First Person/Opinion by Michael Gougis
“I could see the food I wanted,” my wife Sandy told me, “but I wasn’t allowed to go over there and get it.”
Sandy had decided she wanted to see her first MotoGP race. I was covering the season-opener in Portugal, so we went the civilian route for her and bought a ticket for a grandstand seat, just like anyone else could purchase. (Tip: If you’re going to see a race at Portimao, get seats overlooking Turn Three. If something is going to happen, it will happen there. Sandy learned lots of colorful Portuguese words from the fans incensed when Marc Marquez took out local hero Miguel Oliveira!)
Her grandstand ticket allowed her access to her grandstand – and that was it. She entered her grandstand directly from the parking lot, and she was stuck with the food in her section, the drinks in her section. She couldn’t wander the paddock, couldn’t see any of the motorcycles when they were in the garages. She couldn’t get anywhere near the riders. She couldn’t roam the trackside. The merchandise booths actually were set up outside of the circuit, because there literally wasn’t a common space inside the track where all ticket holders would be able to shop for hats, shirts and other stuff from their favorite riders!
This is not unusual any more in many forms of motorsport. Last time I was at Valencia for MotoGP, it felt like someone was scanning my pass every 10 feet. It was always, you can go here, you can’t go there, you could go here if you had this pass but you don’t …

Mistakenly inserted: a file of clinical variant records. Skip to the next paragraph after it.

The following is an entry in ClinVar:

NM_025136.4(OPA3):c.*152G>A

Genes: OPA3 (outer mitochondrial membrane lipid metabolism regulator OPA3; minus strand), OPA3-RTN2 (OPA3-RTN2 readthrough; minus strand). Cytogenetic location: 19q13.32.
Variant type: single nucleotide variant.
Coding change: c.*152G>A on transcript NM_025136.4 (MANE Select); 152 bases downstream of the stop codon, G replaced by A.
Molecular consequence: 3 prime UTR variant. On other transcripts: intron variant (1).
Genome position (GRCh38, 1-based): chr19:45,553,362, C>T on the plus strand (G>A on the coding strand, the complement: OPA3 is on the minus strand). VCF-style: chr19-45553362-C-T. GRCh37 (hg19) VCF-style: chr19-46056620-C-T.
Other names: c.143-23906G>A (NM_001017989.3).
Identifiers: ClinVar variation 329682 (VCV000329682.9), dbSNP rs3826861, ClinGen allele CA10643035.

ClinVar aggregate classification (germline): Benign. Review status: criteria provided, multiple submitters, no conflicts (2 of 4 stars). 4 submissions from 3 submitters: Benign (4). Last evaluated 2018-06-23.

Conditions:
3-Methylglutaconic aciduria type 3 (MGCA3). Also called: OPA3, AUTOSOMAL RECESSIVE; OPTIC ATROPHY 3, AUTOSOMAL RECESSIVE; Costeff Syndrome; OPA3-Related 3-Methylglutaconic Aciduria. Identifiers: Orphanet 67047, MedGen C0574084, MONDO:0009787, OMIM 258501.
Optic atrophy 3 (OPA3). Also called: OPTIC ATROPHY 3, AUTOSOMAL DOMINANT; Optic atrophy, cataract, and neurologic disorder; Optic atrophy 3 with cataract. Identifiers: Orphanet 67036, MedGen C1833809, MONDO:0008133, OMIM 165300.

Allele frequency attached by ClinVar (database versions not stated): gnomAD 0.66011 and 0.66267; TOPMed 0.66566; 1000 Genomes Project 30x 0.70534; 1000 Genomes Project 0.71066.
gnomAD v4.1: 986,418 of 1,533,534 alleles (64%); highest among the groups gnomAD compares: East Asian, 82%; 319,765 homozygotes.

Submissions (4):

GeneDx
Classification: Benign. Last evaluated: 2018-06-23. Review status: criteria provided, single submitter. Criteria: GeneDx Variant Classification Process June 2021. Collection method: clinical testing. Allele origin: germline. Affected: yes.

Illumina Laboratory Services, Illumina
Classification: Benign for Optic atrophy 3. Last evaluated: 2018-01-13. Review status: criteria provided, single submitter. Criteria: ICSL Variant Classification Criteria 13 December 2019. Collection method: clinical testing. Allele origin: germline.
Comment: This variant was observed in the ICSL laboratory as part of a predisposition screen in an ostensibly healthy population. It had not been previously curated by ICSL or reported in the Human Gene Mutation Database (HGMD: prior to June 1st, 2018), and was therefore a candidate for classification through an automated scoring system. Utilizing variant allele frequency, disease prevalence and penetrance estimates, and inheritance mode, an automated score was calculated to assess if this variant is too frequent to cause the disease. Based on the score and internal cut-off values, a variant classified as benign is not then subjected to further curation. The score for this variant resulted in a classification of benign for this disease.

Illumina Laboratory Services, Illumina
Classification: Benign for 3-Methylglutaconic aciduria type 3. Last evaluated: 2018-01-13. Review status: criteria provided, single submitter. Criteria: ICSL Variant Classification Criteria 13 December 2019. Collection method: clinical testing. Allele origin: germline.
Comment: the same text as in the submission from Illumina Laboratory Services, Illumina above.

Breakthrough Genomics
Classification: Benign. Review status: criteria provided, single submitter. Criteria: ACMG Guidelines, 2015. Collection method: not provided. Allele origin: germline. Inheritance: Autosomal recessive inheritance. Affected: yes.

That has never been my experience at a MotoAmerica round.
Look, at any commercial event, you will have some experiences that are limited to certain pass holders. But at a MotoAmerica round, you don’t need special tickets just to wander the midway and peruse the booths where the food and souvenirs are sold. You might pay for a grandstand seat, but there’s always a bit of fence to stand at and watch the bikes go blasting past for the general admission folks. Just before Turn Five at Laguna Seca has always been one of my favorite bits of fence for up-close viewing, and the hillside between turns One and Two offers a panoramic view of most of the track. Both are free with general admission.
I’ve usually been free to watch the teams working on the bikes at their trucks, from a couple of feet away, which is awesome. Other than the racing, the other reason we’re all there is that we like cool bikes, and seeing them up close is amazing. Watching a team rebuild a wrecked bike in time to make a restart is pure theater. And I’ve had many conversations with riders wandering through the paddock, because racers are usually more than happy to talk to anybody.
For me, it’s very cool to stand at the base of the podium post-race and watch dedicated, driven, bad-ass road racing warriors break down in tears of joy, overcome by what they’ve accomplished.
I guess what I’m trying to say is that one of the rewards of attending a MotoAmerica round is that you get to see so much more of the entire process of racing than you may get to see elsewhere. You get to see the machines up close, the people who make the machines work doing their magic, and you get to meet the riders who do things on motorcycles that leave us mere mortals just shaking our heads in astonishment.
I love racing. And I really appreciate the opportunity to see it up close, from start to finish, from before the lights go out to after the last checkered flag is thrown.
If that sounds good to you, when MotoAmerica is in town, go, and have fun!